The “American Dream Miami,” developed by Canadian conglomerate Triple Five, will feature shops, restaurants, hotel accommodations and amusement park amenities like an indoor ski slope.
Set to cover 175 acres near the protected Everglades National Park, the project would eclipse the Mall of America in Minneapolis in size and scope to become the largest in the U.S. But it still must garner 32 local, state and federal permits and address concerns about its effects on the environment and congestion.
E-commerce, technology, changing demographics and changing attitudes, plus decades of building too many second-rate malls have culminated in a tipping point for retail real estate development in the U.S. From 1970 to 2015, mall growth accelerated by 300% and retail think tank Coresight Research estimates that nearly a third of them need to be closed, mostly in the lower-end “C” and “D” classification.
Some 1,100 to 1,200 department stores, which anchor so many of those, will also close between 2017 and 2023, reducing the store count in the sector by one-fifth, according to a recent report from Coresight, and lower traffic, lower sales regional malls will take the brunt of that. The rise in digital sales and younger consumers’ spending prioritization of experiences over goods is making all that more profound. But that’s not an issue for planned project in Miami. In fact, a Triple Five spokesperson, speaking to the A.P., didn’t want to call it a mall.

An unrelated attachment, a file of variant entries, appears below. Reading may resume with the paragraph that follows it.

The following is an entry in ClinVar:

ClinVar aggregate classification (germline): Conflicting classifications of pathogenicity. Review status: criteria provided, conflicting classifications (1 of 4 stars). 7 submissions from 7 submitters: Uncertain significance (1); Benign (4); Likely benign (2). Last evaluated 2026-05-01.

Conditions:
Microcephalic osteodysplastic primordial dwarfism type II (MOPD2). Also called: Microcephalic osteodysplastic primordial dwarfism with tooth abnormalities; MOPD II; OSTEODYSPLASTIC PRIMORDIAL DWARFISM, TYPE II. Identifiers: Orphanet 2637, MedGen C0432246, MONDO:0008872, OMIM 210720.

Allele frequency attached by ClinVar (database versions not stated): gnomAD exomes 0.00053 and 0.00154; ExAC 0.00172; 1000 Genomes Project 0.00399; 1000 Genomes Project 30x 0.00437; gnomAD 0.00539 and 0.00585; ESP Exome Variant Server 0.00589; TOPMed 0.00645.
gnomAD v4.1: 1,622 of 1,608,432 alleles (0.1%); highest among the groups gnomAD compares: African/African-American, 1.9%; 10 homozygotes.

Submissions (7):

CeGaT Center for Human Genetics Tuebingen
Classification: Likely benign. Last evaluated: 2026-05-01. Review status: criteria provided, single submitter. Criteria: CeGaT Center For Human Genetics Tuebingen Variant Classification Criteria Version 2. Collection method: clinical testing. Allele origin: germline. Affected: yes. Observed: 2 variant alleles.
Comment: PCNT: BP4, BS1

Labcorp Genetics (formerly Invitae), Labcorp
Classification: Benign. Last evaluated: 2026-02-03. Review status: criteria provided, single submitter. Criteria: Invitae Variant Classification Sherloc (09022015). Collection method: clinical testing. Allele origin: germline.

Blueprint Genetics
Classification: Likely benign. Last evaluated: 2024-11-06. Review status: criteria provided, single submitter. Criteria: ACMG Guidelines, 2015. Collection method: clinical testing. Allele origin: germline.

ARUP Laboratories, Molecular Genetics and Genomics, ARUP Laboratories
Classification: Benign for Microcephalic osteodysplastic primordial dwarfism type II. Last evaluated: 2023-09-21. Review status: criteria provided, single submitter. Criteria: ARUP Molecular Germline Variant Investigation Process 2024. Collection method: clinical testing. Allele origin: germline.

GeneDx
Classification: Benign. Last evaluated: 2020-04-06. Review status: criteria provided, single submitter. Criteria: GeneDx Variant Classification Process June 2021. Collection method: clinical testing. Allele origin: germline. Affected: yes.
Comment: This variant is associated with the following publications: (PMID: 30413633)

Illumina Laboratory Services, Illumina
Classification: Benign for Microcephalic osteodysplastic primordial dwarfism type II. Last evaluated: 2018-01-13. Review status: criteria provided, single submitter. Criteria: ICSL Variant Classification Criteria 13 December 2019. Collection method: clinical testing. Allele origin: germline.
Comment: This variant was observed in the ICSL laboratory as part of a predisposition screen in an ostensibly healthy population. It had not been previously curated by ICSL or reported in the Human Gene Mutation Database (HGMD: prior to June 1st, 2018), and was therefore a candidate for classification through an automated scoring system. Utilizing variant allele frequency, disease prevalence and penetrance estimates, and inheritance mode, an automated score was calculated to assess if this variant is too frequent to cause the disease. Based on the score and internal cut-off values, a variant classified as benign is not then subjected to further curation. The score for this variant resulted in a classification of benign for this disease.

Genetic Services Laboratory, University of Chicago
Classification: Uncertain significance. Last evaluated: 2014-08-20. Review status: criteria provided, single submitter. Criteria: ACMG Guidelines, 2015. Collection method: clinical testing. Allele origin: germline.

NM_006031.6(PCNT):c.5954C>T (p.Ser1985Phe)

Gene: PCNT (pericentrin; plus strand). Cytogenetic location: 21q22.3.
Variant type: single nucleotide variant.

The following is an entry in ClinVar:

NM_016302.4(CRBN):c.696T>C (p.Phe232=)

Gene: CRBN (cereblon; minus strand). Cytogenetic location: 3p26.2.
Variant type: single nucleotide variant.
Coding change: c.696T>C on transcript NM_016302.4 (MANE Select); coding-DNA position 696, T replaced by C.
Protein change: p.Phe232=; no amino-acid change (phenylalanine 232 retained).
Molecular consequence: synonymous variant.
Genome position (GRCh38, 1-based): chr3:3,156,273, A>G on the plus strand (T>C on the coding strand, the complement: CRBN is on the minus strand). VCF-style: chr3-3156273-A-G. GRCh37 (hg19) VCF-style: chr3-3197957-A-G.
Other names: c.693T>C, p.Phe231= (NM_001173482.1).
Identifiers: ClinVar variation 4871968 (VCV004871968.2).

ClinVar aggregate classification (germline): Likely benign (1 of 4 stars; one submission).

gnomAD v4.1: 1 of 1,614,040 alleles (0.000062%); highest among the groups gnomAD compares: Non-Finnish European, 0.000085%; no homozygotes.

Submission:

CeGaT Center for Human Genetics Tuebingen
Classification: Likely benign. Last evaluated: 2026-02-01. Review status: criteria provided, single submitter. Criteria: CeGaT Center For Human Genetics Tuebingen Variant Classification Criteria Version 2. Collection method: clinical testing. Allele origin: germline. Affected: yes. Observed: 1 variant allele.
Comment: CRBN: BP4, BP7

“Unlike the hundreds of failing malls in the United States, the type of ‘mall’ approved by Miami-Dade County will not rely on either department store anchors or the now obsolete traditional mall format,” Nick Egelanian, president of retail real estate consulting firm SiteWorks, told RetailDive in an email. “Rather than attracting a 250,000 to 500,000 person trade area like most early malls, this facility will be capable of attracting millions of shoppers, including domestic and international tourists visiting South Florida.”
Indeed, the over saturation doesn’t mean new malls won’t be built, just that they must be re-imagined as “consumer engagement spaces” that cater to consumers “less interested in owning things than in having experiences and accessing functionalities,” according to global strategy and management consulting firm A.T. Kearney.
“There is a need to replace traditional anchors with attractions and evolve stores into experiences – and that’s what this property represents,” A.T. Kearney Partner Michael Brown, author of the report The Future of Shopping Centers, told Retail Dive in an email. “Miami-Dade’s American Dream Miami project reflects the need for mall developers to create experiential destinations where families will come and spend hours engaging with the retailers, restaurants and service providers as well as the attractions within the complex.”
Attributes of the planned property will be seen in malls all over the country in coming years, he also said, but Egelanian thinks opportunities for projects on this scale are limited.
“Only a few developers can think this audaciously and only a few markets can support such a giant retail undertaking,”Egelanian said. “We believe that this developer and this market are well suited to make this kind of project a big success.”